It was announced on Monday that Sinclair Broadcasting had acquired all 7 ABC stations which Albritton Communications owned, including the crown jewel of the deal, WJLA-TV. Many reports deemed WJLA, the best of the deal before it was made, because of the fact that it gets a big chunk of advertising dollars from politicians and lobbyists who are trying to spread their message in the nation's capitol.
But it's looking like the REAL crown jewel of the deal is the regional cable network that also came packaged with the deal which reaches over 2 million subscribers in the D.C. area, News Channel 8.
(TWO RANDOM NOTES -- 1. WJLA and NC8 were featured prominently in one of the best movies of the summer "White House Down" 2. I don't why in the hell Albritton sold NC8 when they could've turned it into "Politico TV" and used Sinclair's strategy of spreading the station across the U.S. with DC as it's starting point.)
Sinclair plans to turn NC8 into a national cable news network and compete with CNN, Fox News and MSNBC. Now besides those top 3 stations, the field of cable news is already crowded with the other following networks
1. Al Jazeera America
3. One America News
4. RT America
7. Fox Business
8. The Blaze
And who knows, I'm sure I'm forgetting some. The point is, the cable news field probably isn't the most innovative area of TV which anyone would want to invest in or go into right now unless you have an idea that is exceedingly different.
One group that I think should consider starting a 24/7 news network eventually is Vice, bringing millenials a source for alternative news and documentaries or Huffington Post, whose live conversation broadcasts are very different and more in depth than the rest of cable news. With all that being said though, I still think if Sinclair executed this network well, it could work despite all this competition and here's why.
Sinclair owns a large wattage of local stations and local news operations nationwide. The idea Sinclair has with NC8 is to become the national hub for local news. There are many local news stories which haven't been exposed to a national audience because of cable news' obsession of being all politics all the time (with the exception of the Zimmerman/Trayvon saga).
The Good Which Comes With This
NC8 would be able to provide a niche network that actually tells Americans what is going on in America in places besides Congress and the White House because of the amount of resources it has via local operations. This also gives a platform for local area reporters to be exposed for the great work that they do on a national scale.
Nowadays, when breaking news happens in a city, cable news networks will simulcast footage from local station's feeds while keeping audio from the anchor who is in place while depending on Twitter for information rather than also simulcasting the audio from local reporters and anchors who are in the area and/or on the scene.
Another thing which cable news networks have avoided (especially CNN and HLN who were the leaders at doing this) is picking up local investigative reports and showing them during their own respective news shows. If John Doe at a CNN affiliate breaks a story that is only relevant to residents of that city but would be interesting to a national audience, the likelihood CNN or HLN broadcasts that story nowadays is slim to none compared to the 90s and early 2000s when that was their main sleaze.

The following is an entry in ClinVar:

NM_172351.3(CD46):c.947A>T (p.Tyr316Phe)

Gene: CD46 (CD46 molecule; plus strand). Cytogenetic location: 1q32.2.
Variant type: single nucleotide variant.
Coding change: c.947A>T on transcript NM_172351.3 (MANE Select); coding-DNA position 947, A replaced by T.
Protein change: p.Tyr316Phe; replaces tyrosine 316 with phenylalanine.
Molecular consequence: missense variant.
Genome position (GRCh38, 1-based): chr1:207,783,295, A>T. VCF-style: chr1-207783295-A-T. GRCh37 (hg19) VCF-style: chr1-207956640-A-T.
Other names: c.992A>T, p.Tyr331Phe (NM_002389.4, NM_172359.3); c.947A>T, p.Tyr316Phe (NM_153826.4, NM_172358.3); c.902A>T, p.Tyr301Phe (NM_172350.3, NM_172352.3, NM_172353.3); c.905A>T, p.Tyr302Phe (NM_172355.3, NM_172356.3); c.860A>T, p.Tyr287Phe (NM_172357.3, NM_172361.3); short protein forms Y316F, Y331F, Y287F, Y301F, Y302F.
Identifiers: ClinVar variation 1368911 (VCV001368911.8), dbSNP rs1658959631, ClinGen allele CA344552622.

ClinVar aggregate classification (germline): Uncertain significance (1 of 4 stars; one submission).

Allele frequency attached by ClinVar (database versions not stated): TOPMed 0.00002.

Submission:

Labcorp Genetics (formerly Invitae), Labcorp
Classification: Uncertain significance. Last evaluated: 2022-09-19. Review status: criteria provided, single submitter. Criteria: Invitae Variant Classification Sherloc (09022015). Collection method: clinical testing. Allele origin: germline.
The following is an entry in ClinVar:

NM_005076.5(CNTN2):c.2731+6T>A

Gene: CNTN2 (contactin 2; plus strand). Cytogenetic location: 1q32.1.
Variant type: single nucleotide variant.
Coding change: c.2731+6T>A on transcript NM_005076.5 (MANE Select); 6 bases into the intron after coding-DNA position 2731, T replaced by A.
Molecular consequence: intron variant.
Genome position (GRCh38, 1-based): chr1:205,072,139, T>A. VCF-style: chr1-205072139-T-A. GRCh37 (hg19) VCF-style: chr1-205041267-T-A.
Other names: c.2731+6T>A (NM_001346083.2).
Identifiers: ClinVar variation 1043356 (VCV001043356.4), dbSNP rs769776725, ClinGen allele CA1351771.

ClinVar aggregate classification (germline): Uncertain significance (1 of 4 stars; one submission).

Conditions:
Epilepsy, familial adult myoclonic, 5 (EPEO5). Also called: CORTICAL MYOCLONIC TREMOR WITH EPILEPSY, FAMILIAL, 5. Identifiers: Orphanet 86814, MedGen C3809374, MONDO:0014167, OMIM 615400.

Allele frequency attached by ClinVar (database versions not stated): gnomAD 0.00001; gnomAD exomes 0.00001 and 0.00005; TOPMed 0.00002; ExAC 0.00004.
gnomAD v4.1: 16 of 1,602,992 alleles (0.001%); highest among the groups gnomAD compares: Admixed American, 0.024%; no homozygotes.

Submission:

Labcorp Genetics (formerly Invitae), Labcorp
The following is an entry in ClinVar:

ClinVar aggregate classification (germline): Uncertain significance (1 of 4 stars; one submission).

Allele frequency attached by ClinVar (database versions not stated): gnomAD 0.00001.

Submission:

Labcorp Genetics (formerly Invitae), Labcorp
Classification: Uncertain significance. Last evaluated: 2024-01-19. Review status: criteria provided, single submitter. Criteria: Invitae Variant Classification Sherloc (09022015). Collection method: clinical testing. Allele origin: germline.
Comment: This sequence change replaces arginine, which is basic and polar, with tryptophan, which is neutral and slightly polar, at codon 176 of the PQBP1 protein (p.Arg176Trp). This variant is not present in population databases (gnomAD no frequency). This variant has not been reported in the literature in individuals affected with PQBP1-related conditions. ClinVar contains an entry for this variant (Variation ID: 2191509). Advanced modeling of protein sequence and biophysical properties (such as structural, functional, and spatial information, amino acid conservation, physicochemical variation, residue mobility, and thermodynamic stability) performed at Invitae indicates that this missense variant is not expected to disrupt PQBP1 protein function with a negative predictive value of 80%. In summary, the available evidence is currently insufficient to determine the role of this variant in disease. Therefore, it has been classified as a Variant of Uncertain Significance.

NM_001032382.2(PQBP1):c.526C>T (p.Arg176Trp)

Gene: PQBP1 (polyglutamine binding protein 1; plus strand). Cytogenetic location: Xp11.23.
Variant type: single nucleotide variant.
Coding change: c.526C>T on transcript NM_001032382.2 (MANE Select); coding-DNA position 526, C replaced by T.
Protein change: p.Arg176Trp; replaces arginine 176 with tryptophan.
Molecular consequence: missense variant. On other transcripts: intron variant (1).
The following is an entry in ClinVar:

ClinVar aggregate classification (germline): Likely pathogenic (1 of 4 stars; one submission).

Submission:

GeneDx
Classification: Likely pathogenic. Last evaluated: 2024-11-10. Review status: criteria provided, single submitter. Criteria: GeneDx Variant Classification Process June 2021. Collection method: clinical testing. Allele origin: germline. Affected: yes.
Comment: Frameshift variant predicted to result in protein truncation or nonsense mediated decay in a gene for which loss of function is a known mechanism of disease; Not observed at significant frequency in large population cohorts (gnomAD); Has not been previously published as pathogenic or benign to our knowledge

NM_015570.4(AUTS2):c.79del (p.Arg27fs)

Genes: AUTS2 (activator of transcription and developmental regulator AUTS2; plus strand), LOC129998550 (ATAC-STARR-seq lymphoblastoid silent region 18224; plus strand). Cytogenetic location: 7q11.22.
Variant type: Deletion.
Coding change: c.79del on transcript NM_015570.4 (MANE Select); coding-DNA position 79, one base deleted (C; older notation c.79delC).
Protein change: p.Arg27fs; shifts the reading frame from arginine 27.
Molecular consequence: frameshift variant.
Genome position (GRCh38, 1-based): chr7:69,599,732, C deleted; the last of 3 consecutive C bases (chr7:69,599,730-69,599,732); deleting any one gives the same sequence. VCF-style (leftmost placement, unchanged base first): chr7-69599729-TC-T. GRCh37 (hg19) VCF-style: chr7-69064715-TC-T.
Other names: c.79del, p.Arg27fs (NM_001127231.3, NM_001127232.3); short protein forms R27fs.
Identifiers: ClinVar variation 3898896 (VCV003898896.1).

Sinclair is great at being an investigative watchdog against local governments no matter what party it is and if their affiliates are able to break local stories and NC8 is able to take them national, it's a big plus for the network because of the exclusivity of it and the fact that it's a niche that the others aren't currently serving.
The Ugly Which Could Come With This
Although the prospects of more local news and local government watchdog-ing being exposed on a national scale is good, it's no secret that Sinclair's allegiances lie with the Republican Party. NC8 is going to need a way to fill it's primetime schedule with interesting programming that can compete with O'Reilly, Cooper and Maddow.
Although it'll be great that Fox News is getting competition from it's angle for the first time, that competition could come from an angle which is even further than where Fox stands.
I forsee Sinclar ceding primetime of a potential cable news network to hard right extremists who don't really have a network they can relate to. Fox doesn't go far enough to fit their needs and I don't think I need to explain why the other media outlets in existence wouldn't cut it for the Tea Party patriots.
The only two networks which would come close are One America News and The Blaze, but neither of them has carriage on any major cable or satellite companies besides Dish Network.
So now you may be asking, what makes you think the telcos would be willing to give NC8 any carriage? "X-Factor", "Glee", NFL, NBA, "The Bachelor" and "Scandal", that's what. Unlike the two mentioned examples, Sinclair has major leeway when it comes to retranssmission fees and carriage.
Once those contracts expire or if there's any reason or clause that allows the ability for renegotiations, then Sinclair will be easily be able shove NC8 down the throats of telcos in exchange for the rights to also carry local Fox, CW and ABC affiliates which is what Sinclair mostly owns.
BEST - more local news broadcast nationally again
WORST - possible hard right primetime schedule to differentiate itself and compete with Fox News.
This move is great for TV viewers who get another choice to choose from, potentially great for hard rightys and bad for those who support civil discourse when it comes to politics which neither hard lefties or rightys like to conform to, as well as syndication companies, who might see less of their programs bought if Sinclair plugs in simulcasts of NC8 to replace syndicated programming, as David Zurawik predicts could happen.